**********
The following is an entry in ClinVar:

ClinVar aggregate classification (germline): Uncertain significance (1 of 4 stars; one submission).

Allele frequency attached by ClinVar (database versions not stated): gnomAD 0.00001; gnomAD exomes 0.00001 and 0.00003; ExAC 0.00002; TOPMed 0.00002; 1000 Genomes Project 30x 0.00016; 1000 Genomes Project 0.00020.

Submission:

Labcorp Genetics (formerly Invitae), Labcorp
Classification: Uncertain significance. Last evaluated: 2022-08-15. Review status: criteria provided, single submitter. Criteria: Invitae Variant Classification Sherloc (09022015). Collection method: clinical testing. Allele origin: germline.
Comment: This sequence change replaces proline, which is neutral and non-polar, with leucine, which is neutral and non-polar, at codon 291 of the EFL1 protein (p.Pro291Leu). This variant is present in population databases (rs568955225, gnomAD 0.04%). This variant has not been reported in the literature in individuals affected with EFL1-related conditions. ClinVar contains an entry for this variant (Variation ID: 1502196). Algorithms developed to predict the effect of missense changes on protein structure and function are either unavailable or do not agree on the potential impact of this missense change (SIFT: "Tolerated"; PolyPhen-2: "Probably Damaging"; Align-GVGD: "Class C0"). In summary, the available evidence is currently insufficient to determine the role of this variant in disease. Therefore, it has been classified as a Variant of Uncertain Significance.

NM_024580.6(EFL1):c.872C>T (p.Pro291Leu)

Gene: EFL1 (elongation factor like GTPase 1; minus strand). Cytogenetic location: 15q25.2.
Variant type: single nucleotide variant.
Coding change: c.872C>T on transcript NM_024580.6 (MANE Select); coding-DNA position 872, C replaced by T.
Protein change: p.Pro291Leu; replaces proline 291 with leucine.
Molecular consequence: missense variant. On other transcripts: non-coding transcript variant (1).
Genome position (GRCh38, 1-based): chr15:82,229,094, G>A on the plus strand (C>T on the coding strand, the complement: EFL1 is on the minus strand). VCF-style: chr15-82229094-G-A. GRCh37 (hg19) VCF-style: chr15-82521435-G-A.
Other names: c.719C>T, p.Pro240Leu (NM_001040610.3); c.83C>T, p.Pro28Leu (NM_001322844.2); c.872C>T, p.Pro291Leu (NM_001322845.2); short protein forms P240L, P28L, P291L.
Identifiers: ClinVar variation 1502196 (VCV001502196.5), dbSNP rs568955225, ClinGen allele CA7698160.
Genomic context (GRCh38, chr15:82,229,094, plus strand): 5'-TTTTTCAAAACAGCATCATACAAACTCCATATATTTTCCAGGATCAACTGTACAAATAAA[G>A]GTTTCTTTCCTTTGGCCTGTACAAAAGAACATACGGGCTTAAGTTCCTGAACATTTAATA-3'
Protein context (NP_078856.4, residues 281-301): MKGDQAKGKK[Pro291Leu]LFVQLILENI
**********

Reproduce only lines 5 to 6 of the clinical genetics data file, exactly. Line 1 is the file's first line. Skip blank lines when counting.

Labcorp Genetics (formerly Invitae), Labcorp
Classification: Uncertain significance. Last evaluated: 2022-08-15. Review status: criteria provided, single submitter. Criteria: Invitae Variant Classification Sherloc (09022015). Collection method: clinical testing. Allele origin: germline.